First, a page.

The president of Friends of Animals returned to the East Coast today from the Texas proceedings that will determine the future of the country's most long-lived private sanctuary for nonhuman primates.
Said Priscilla Feral, "There's an ominous trend affecting the sanctuary movement, especially with nonhuman apes: By a law signed in 2000, with the help of private donations, government and research interests are keeping lifetime control over chimpanzees."
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The future of Primarily Primates will say much about whether the animal-advocacy community will fight to keep true sanctuaries," added Feral. "We're committed to that."
On Friday, 3 November 2006, the Third Court of Appeals in Austin ordered an indefinite stay to halt the appointed receiver's plans to continue moving primates and other animals out of Primarily Primates, the sanctuary they call home. After an interstate move earlier this year into the sanctuary, two chimpanzees died, overcome by the effects of pre-existing heart conditions.
The emergency stay in support of the sanctuary is connected with an appeal that challenges the receiver's authority over finances and activities at the refuge.
The appeal notes that the receiver, Lee Theisen-Watt, is not a disinterested party but instead is fronting for People for the Ethical Treatment of Animals (PETA) and is unqualified to perform the duties of a receiver and to live up to the position's ethical standards. Last month, for example, the Court heard how Theisen-Watt had, when claiming competency for the post, falsely sworn to hold a Bachelor's degree.
Although the post requires attention to the best interest of the refuge and its residents, Theisen-Watt admitted in court to holding at least 10 press interviews during the first two weeks of being appointed. One of Theisen-Watt's first official acts was to petition the trial court for authority to begin killing the refuge animals -- a desire consistent with PETA's animal-control methods. Although Theisen-Watt's request was initially granted, Primarily Primates contested that authority, and it was suspended by the trial judge.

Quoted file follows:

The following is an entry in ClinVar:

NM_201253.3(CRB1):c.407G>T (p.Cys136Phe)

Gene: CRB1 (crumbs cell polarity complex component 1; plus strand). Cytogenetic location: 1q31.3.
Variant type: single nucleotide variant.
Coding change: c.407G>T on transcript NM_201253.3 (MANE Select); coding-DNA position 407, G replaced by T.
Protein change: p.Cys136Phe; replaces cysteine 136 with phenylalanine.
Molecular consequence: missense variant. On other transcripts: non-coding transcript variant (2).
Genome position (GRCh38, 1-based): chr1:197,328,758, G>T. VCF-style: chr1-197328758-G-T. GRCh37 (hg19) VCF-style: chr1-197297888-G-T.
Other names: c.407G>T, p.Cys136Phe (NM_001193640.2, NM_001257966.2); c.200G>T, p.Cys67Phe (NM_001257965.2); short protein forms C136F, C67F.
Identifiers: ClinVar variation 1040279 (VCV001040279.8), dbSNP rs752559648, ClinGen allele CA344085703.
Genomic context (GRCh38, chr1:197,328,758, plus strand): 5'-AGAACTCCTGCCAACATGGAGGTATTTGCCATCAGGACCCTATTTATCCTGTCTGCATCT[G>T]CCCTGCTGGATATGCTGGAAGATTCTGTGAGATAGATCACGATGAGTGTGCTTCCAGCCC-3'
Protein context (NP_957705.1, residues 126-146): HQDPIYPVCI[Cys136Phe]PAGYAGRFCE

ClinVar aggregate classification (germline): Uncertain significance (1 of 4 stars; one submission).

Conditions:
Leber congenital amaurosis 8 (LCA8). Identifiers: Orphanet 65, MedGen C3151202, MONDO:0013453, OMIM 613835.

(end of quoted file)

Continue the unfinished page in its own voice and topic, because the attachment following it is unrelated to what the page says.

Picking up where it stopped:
Immediately after being appointed as receiver, Theisen-Watt opened the refuge doors to dozens of people affiliated with PETA who in turn took numerous photographs, many of which were deliberately misleading.
"For some time, representations of this refuge have been distributed by people whose first priority seems to be disrupting these animals' lives, breaking up their home, and even killing them," Priscilla Feral stated. "The sanctuary has been portrayed in the most negative light, but having toured it myself, I can say that the pictures and criticisms say more about the people circulating them than about Primarily Primates."
Circulated yesterday (7 November 2006) with the subject line "In My Cell at PPI" were photos described as "taken last week" (thus identified as taken on Theisen-Watt's watch) and "particularly heart wrenching" according to an accompanying message from an anonymous person purporting to be the photographer. One image is that of an unidentified chimpanzee sitting in a barren room with cockroaches on the wall.
Also under Theisen-Watt's watch, a chimpanzee named Uriah has sustained serious facial injuries (photos available from Friends of Animals). Uriah was hit by another chimpanzee because PETA's affiliates ignored a Primarily Primates staffer's warnings and tossed produce over the top of the enclosures without first taking the sanctuary's regular safety precaution of distracting the most aggressive ape, Josh, with attractive fruits such as melons and apples.
Regular Primarily Primates staff members have not only had their advice on caretaking ignored, but have been subjected to open hostility.
Uriah is forced, with other chimpanzees, to live in increasingly dirty areas. PETA's affiliates have been unable to properly maintain an area, a ground-level depression to which the chimpanzees have access, which as of Monday, the 6th of November was filled with water, excrement, urine, and T-shirts that PETA affiliates tossed into the enclosures. The chimpanzees are at risk of illness and infection from slinging these wet and filthy garments around and from fruit particles that fall into the polluted mix.
Primarily Primates is now pressing its case for a trial by jury as soon as possible to clear itself of PETA's accusations. The representatives of the Attorney General's office -- who nominally filed the suit at PETA's urgings -- have now stated they will not be ready for trial by the assigned date of 8 January 2007.
Friends of Animals president Priscilla Feral states: "Primarily Primates has had a great deal of public support. Some of the refuge supporters have been dedicated to Primarily Primates for two decades or more. People who have visited the refuge and many other advocates, too, believe it's wrong to destroy the refuge, and have asked us to continue working to save it."
Friends of Animals, headquartered in Darien, Connecticut, has been a global leader in animal- rights advocacy since 1957.